It’s time to hand over the reins to the many exciting brands we’re proud to work with in our client portfolio.
So, here is everything you need to know about Marcus Brew, managing director of UNTHA UK, as the enterprise delves into how they effectively utilise social media and what employee advocacy means to them…
1. Describe your company in your own words
We’re part of a global organisation celebrating 50 years of manufacturing industrial shredders for some of the world’s most exciting waste management, recycling and alternative fuel operators.
2. And why is social media important for your brand?
For many reasons. We believe in communicating with our customers in the way they wish to be spoken to. We’ve continued to ask them how they want to hear from us, over the years, and a number have always said they’d like to receive bite-sized updates, particularly via Twitter and LinkedIn.
We’ve therefore built up our presence on these platforms, sharing everything from company announcements and light-hearted team news, to technical advice, video-led project insights, hard-hitting industry developments and often outspoken opinions.
This doesn’t just allow us to keep in touch with the people who matter to us the most. It also forms a key part of us shaping an ambassadorial stance to working with the environmental sector. There are a number of businesses within our world, who focus purely on the machine sale. There’s far more to UNTHA UK than that.
3. Why did you choose SoAmpli?
The expertise of our people is one of our key differentials as a business, and SoAmpli gives them a louder voice in a crowded space. We want them to be heard.
4. Describe our social sharing and employee advocacy platform in one word?
5. And your favourite feature?
I’m tempted to say the leaderboard, as who doesn’t love a bit of friendly competition! However, I think the stats summary page is the most important. As a business, we love data, and this section of the platform provides important, measured insight into what’s working, where we can learn something new, who deserves a particularly big pat on the back, and how worthwhile everyone’s contribution really is.
6. What’s your biggest challenge as an organisational leader?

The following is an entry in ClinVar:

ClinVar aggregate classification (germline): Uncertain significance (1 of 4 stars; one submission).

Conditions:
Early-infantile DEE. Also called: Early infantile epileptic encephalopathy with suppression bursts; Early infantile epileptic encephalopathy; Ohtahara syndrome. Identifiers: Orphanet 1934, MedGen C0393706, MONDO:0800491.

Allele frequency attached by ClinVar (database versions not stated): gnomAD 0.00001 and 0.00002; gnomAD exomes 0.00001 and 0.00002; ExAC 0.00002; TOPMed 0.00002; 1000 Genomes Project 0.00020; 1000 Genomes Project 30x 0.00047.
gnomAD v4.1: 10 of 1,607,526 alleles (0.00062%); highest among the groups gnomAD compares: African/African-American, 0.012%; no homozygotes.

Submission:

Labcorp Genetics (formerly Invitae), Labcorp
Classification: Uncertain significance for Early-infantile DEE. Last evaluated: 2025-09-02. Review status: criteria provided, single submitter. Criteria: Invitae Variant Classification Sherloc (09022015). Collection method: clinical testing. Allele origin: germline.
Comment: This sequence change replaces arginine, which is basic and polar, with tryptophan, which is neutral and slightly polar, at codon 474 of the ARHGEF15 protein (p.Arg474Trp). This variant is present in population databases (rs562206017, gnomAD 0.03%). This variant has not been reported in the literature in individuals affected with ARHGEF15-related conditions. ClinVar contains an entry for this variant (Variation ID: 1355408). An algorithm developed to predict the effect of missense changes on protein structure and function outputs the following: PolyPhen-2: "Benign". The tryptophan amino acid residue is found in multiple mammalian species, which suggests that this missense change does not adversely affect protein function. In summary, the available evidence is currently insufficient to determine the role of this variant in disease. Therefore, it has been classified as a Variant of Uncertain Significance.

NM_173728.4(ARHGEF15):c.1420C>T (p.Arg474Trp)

There have been too many to mention since the outbreak of COVID-19, but I think as a team we fared well because we have a strong culture and a robust digital infrastructure which meant we could shift to remote working quite easily.
As a leader in our industry, it is difficult competing with businesses who sell purely on the basis of price. We know our machines excel in terms of what they’re engineered to do, and consequently they won’t always come with the smallest price tag. But this is our opportunity too.
We’re not here to sell a machine. We’re here to work with customers to truly understand their problems, and earn their trust so we’re better placed to devise solutions. These solutions should have the potential to achieve both commercial and environmental gains.
We’ve shaped our team’s KPIs around this philosophy and this now drives what we do. Not everyone likes this way of working, especially if it’s not what they’re used to, so the process of managing change isn’t always easy. But the waste and recycling industry is fast-paced and rich with innovation, so that ongoing change is important.
7. And what do you love most about your job?
I still get a kick out of commissioning a plant and seeing it turn materials that most people would simply consider ‘rubbish’, into a valuable resource that can be reused, recycled or recovered for energy.
8. Do you have any specific social media and employee advocacy goals for the next 12 months?
We are shaping the profiles of different ‘go to’ experts within our team, so that a number of our most talented employees get the recognition they deserve.
9. What’s the top skill that a firm needs so that it can truly engage on social media?
Less a skill, more a trait – authenticity.
10. And your must-know social media tip?
Listen as much as – if not more than – you talk!